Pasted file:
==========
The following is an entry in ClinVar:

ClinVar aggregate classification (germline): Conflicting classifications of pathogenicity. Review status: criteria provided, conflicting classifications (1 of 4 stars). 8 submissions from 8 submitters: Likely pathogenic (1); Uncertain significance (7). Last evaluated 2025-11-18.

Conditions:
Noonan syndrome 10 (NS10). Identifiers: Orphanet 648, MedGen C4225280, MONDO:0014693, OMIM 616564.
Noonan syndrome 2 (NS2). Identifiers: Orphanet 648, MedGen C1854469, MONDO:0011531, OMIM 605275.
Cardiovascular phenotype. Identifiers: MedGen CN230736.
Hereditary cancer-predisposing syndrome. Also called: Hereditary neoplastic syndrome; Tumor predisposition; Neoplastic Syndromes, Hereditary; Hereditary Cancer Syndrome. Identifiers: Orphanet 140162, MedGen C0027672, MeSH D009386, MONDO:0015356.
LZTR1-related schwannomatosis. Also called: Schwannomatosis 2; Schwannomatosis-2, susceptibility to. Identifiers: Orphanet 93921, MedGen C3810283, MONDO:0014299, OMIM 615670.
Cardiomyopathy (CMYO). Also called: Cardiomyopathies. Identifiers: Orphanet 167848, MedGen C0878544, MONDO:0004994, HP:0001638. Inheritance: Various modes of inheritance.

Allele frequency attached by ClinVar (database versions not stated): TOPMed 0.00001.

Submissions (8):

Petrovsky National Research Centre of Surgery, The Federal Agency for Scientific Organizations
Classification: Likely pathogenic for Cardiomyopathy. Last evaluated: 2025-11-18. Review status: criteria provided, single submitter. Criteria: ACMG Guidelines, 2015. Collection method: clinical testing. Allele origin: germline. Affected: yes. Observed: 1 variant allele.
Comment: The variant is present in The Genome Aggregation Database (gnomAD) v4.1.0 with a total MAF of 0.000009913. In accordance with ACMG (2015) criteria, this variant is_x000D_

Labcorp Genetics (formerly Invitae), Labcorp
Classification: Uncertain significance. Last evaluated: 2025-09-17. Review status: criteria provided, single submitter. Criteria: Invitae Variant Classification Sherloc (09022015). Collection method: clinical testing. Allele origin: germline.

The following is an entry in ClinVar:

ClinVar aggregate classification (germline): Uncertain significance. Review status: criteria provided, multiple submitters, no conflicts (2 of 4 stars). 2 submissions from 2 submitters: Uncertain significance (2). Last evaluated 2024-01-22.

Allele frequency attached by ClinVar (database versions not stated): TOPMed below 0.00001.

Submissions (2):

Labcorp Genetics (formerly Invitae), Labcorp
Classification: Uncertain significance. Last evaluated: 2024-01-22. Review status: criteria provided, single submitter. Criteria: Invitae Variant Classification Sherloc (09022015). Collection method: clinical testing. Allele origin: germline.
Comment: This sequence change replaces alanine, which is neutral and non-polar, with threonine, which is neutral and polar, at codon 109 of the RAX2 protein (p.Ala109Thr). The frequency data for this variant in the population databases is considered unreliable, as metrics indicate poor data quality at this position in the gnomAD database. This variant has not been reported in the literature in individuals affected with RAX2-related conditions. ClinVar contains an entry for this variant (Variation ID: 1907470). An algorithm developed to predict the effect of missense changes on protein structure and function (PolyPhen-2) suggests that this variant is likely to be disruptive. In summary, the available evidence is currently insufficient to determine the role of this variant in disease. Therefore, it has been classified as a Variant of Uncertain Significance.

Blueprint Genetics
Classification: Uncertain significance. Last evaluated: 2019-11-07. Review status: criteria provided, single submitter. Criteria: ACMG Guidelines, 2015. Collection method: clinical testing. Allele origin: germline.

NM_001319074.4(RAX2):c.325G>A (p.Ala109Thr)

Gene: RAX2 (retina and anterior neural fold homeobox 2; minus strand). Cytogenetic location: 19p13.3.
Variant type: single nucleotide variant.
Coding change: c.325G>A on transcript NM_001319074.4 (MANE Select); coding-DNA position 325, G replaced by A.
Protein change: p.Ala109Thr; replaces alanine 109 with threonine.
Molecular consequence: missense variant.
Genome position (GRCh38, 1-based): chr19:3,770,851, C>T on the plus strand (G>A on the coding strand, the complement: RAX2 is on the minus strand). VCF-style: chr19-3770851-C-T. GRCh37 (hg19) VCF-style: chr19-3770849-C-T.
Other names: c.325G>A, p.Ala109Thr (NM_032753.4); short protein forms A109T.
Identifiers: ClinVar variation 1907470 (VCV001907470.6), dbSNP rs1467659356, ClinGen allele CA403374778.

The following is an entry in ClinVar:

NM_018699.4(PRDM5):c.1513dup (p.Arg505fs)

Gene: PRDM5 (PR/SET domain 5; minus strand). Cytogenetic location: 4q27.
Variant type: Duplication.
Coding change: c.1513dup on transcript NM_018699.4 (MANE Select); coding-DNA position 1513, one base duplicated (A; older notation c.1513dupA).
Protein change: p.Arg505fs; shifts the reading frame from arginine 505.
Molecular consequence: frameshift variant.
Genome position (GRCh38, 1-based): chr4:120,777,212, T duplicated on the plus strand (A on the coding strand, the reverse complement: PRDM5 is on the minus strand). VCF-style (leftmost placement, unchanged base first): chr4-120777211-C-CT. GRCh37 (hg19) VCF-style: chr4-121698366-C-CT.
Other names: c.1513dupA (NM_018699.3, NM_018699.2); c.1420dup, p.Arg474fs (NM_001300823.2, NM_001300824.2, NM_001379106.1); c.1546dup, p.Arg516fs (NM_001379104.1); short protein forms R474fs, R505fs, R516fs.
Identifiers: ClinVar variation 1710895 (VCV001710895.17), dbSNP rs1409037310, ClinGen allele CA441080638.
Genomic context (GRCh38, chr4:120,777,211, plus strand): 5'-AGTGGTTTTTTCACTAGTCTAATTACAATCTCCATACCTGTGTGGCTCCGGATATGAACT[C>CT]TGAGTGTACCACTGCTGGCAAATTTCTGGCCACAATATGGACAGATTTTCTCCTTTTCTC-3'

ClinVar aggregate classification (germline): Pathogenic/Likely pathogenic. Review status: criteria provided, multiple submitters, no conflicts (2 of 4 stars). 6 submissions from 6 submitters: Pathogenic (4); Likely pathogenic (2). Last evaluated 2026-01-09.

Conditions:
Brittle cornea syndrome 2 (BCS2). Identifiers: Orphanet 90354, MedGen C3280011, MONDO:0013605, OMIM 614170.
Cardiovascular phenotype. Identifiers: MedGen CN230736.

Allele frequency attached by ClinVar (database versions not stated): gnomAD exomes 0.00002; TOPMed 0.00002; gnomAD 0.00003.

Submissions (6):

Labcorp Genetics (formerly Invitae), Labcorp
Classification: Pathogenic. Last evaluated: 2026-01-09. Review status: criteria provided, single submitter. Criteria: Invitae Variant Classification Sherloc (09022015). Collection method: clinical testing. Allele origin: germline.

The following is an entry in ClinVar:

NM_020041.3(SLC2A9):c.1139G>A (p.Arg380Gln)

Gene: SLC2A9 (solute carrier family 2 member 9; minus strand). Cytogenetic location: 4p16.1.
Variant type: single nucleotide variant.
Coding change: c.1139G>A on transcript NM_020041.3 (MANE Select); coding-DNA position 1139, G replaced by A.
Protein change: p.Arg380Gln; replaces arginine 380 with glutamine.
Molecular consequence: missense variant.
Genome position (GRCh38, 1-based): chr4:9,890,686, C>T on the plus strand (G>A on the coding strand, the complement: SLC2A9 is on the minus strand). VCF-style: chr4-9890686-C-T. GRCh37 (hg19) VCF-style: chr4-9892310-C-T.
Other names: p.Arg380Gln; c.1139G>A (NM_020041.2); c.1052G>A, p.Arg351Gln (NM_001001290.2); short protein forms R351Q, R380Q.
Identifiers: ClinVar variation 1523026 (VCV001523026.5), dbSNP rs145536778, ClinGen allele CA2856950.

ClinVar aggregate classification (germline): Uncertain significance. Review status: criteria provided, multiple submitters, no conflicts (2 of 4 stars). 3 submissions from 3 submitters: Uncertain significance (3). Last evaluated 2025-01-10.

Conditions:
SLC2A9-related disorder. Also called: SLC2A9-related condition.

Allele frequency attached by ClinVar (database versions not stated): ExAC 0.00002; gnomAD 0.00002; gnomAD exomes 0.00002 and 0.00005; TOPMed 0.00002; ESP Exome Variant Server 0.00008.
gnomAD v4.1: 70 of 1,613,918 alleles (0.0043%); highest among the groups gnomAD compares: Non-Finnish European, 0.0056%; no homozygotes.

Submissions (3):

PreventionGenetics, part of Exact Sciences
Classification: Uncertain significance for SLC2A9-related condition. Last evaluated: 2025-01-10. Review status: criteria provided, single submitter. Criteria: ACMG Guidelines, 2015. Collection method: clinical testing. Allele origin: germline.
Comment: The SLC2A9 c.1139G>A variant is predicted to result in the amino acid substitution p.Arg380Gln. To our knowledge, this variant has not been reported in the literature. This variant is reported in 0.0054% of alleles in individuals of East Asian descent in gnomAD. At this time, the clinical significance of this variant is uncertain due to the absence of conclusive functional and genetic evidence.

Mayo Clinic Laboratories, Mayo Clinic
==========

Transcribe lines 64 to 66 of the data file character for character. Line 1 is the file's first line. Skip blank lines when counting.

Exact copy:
ClinVar aggregate classification (germline): Uncertain significance. Review status: criteria provided, multiple submitters, no conflicts (2 of 4 stars). 3 submissions from 3 submitters: Uncertain significance (3). Last evaluated 2025-01-10.

Conditions:
SLC2A9-related disorder. Also called: SLC2A9-related condition.